The best way to handle that is this - code in the style that already exists in the given source file. You probably don't have time to change the positioning of curly braces or alter the naming convention. Besides, you could possibly completely break the code in the process of "beautifying" the existing code. When you get right down to it, maintaining existing code is NOT the place to assert your manhood. Just take the red pill and ignore the white rabbit.
No doubt, you've been hacking out your own code on your own system, and on your own time. That's a good thing. I use those occasions to refine my coding style (but it's so perfect that "refining" it would actually be a step backwards :) ). You will find that many times, if your current employer has coding style guidelines, they will closely match yours. In that event, Bob's your uncle, and life is rosy.
You'll find the biggest difference is in the placement of the beginning curly brace, and minor issues regarding the use of white space, tabs, and alignment. Take my advice and don't bother arguing your point. It'll just annoy your boss, and waste both your time and that of your boss. If you waste too much of your boss' time, you'll find yourself changing the position of curly braces on your resume.
This is most of the original message I posted in the Lounge earlier this week, and that gave me the impetus to write this article. I added everything above because I thought what follows was too short to be called an article. Even if you don't pay any attention to everything that came before, please pay attention to what follows. Years from now, you'll thank me.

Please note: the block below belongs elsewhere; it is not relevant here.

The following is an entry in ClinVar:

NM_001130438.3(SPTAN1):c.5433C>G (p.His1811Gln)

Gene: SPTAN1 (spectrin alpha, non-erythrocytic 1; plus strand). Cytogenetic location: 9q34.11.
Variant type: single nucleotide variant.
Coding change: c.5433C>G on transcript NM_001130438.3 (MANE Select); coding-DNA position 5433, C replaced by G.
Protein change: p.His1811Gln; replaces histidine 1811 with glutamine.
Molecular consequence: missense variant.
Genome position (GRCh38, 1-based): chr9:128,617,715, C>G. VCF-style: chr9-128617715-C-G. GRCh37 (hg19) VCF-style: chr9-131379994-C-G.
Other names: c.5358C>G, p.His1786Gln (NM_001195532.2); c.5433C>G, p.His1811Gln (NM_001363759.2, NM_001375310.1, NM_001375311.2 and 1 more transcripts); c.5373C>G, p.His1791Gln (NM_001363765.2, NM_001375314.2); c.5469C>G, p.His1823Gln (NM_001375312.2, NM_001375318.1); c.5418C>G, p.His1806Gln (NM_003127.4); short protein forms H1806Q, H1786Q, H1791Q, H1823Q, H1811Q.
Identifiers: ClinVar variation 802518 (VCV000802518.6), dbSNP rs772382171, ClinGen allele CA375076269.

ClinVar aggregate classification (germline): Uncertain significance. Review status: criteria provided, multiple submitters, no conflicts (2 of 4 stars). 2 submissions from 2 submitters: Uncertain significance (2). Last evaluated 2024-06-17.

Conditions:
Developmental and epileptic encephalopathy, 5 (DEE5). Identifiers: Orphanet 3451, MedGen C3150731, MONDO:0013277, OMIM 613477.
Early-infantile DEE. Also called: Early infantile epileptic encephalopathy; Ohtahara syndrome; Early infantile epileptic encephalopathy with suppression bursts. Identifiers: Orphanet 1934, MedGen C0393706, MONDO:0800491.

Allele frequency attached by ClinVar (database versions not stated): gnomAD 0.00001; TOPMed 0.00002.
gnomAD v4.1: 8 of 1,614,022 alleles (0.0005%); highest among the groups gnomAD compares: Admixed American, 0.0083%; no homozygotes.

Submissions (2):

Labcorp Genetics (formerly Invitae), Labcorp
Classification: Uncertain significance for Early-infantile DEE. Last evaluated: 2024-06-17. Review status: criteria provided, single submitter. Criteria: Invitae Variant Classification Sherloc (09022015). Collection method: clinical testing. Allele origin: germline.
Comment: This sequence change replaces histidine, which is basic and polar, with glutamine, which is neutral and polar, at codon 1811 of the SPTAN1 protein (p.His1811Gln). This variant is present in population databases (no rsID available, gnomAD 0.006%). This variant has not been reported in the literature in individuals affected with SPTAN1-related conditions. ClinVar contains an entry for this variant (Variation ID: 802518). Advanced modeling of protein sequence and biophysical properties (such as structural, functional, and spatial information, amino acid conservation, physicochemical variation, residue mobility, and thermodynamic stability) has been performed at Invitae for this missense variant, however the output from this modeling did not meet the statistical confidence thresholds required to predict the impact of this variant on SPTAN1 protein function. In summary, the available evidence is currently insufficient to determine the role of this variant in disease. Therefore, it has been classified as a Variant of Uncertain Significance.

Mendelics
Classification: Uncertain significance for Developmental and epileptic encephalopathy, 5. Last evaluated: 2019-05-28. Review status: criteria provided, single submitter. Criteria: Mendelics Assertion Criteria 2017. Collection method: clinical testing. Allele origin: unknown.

So there I was, sitting there at home and waiting for the DirecTV installer technician to show up, and thought I'd work on some code for a new article I'm writing (this is not that article). I had pretty much finished with the code and was running through it, adding comments and exception handling, and it struck me - this is the most unexciting part of programming. No wonder it's so hard to get people to do it well, much less do it at all.
Writing code for a CodeProject article is fun, and can be quite fast when you make certain assumptions about the objects being used and data being manipulated. Once you get it working, you think, "Ahhh, it's almost ready to release." Of course, my desire to release the code is almost always tempered with a desire to make it self-documenting and somewhat bulletproof. Adding comments and exception handling is tedious drudgery - something I equate to ditch-digging, yet it needs to be done. You have to be a philosopher (no matter what you do, it seems like it's never enough) and a clairvoyant (anyone using this code might try this or that) to perform this task effectively.
I've been working for three hours, and I've only covered two classes. In the end, it's a pain in the butt, but I bolster my attitude knowing that even if my efforts might not be appreciated by a single person, I'll be able to maintain the code properly in the future.
I have advice for anyone just starting out as a programmer, regardless of the language or platform you're targeting:
The items I've listed above is collectively called "discipline", and if every programmer developed "discipline" to a higher level, legacy code will be more maintainable by the new guys coming into a company or project.
Commit to excellence. Follow through with pro-active practices. This is how you gain the trust of your employer/customer and the respect of your peers. In short, be a mentor before you have a student, because you're expected to lead by example, and the junior programmers will look to you for guidance.